Youssef Aboul-Enein, Basil Aboul-Enein. The Secret War for the Middle East: The Influence of Axis and Allied Intelligence Operations during World War II. Annapolis: Naval Institute Press. 256 pp. $49.95 (e-book), ISBN 978-1-61251-336-2; $49.95 (cloth), ISBN 978-1-61251-309-6.
Reviewed by Simone De Santiago Ramos
Published on H-War (February, 2015)
Commissioned by Margaret Sankey
The Region That Would Have Made a Difference
Nations in the Near East, such as Egypt, Syria, Iran, Iraq, Afghanistan, and Israel, are in the news daily. Brothers Youssef and Basil Aboul-Enein visit these countries in The Secret War for the Middle East: The Influence of Axis and Allied Intelligence Operations during World War II. The ten-chapter text “examines the impact the battleground [Middle East] had on the evolution of Arab national movements in the 20th century and Islamic groups in the 21st” (p. xi).
The authors believe that Nazi Germany is “to blame along with the Allies for the establishment of modern political culture of the Arab East” (p. xxi). Furthermore, they conclude that it was not the Balfour Declaration or the Sykes-Picot Agreement that shaped the Arab East, but such men as German archeologist Max von Oppenheim. An interesting point, unfortunately not adequately developed, that they raise is that Nazis were so obsessed and blinded by their hatred toward Joseph Stalin and the Jews that they did not realize the region offered a chance in “crippling the British economically” (p. 9). The authors show how mistakes were made by both the Allies and the Axis powers to win over the region. By 1938, the Axis powers missed the last possible chance on the eve of World War II to exploit Afghan tribes against the Allies.
In the two-page introduction, the authors note that the book focuses heavily on covert operations and propaganda by the Allies. Further, they trace the beginning of the Zionist movement in the Middle East, but also present interesting facts about how the radio became an important key to providing “Arab masses a new and more destructive vocabulary” (p. 3). The book is divided into chapters on the different entities that make up the Near East and Middle East: Palestine, Iraq, Syria, Iran, Turkey, the Arabian Peninsula, Afghanistan, and Egypt. For each country, the Aboul-Eneins try to uncover intelligence efforts and levels of British, French, German, Italian, and Russian involvement in the 1930s and ’40s. Some chapters, however, such as the one on Turkey, contain barely any intelligence history and offer only a rather general history. Several chapters make the reader long for more information, such as what happened to the roughly 1,500 Arab inmates of concentration camps after 1945. More information on the radio wars between Italian Bari, the British BBC Arab Service, and Radio Berlin would also have been beneficial.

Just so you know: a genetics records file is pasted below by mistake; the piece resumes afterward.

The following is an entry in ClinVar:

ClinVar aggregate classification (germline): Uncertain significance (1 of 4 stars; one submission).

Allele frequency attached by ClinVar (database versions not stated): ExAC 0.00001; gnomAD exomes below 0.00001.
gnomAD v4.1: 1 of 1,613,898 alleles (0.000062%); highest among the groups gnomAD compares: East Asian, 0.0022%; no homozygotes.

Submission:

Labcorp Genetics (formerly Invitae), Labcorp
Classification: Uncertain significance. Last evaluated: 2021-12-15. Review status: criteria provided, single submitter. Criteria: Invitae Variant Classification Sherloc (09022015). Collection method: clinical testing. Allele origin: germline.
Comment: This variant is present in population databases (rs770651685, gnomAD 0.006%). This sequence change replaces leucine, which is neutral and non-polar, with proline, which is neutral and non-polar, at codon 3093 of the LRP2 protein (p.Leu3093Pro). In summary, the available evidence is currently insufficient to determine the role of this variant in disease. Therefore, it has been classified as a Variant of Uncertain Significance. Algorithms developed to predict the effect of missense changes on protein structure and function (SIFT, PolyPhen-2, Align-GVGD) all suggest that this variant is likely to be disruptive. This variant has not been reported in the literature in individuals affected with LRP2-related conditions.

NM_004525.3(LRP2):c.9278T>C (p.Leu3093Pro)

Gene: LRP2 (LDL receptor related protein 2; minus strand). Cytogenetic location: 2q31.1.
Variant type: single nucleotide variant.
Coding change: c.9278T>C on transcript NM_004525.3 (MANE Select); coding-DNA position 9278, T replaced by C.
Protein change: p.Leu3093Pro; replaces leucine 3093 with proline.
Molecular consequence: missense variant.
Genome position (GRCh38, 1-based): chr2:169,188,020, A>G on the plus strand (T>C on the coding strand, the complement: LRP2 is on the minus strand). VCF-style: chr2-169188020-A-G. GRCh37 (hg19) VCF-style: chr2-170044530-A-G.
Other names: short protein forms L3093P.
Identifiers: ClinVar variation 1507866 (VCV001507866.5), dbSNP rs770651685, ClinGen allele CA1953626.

The authors try to find parallels between Nazi Germany’s attempt to bring ethnic Germans back to the Reich and the efforts of pan-Arabism in the Near East. They conclude that Arab nationalists were attracted to Germany’s NSDAP (the Nazi Party) movement since both groups felt victimized by France and Great Britain after the Great War. Arabs and Germans, according to the Aboul-Eneins, shared common enemies. This is a thesis that they could have discussed further.
The authors assert that by 1939 Afghanistan and Iran were the only suppliers of cotton and wool to the Reich. The authors overlook the US South and Texas or the efforts of New Zealand to export wool in large quantities to Germany. Yet the brothers uncover interesting tidbits, such as the actions of the faqir of Ipi who, although he was anti-British, requested payment from the Axis powers in pounds.
The Aboul-Enein brothers are not historians; they have medical and health science backgrounds and serve in the military. They offer no historiography discussion; at the end of the first chapters, they throw in a short paragraph or a book title to look up. Less space should have been devoted to the biography of the authors, listing every award that they have ever received.
The authors did not visit any archives; they conducted their research from the convenience of an office, with extensive use of Internet sources and secondary literature. The book is not earth-shattering new research or a groundbreaking new thesis; it is rather a summary of numerous published texts. Unfortunately, as a result, mistakes were transferred into the text. The book is riddled with errors and misspelled words. For example, the city of Flensburg turns into Flansberg, Abteilung became an ableitung, Obergruppe an Obengruppe, and Adolf Hitler’s often quoted “Lebensraum” became his “Liebesraum.” Some references and footnotes are unclear, confusing, and incomplete, making sources difficult to find. The text has a heavy focus on Nazi Germany, suggested already by the Punch cartoon from 1938 depicting Hitler dressed as an Arab nomad looking at Wilhelm II’s monogram in a palm tree as if somebody else had “been down this path before him.” In other words, it is German-centric.
Another missed opportunity is the conclusion of the book. The authors present a narrative of the history of Germany’s involvement in the Middle East and a few mishandled operations, followed by the history of Arab nationalism after 1945. Unfortunately, these topics have nothing to do with the intelligence operations during World War II in the Middle East.
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Simone De Santiago Ramos. Review of Aboul-Enein, Youssef; Aboul-Enein, Basil, The Secret War for the Middle East: The Influence of Axis and Allied Intelligence Operations during World War II.
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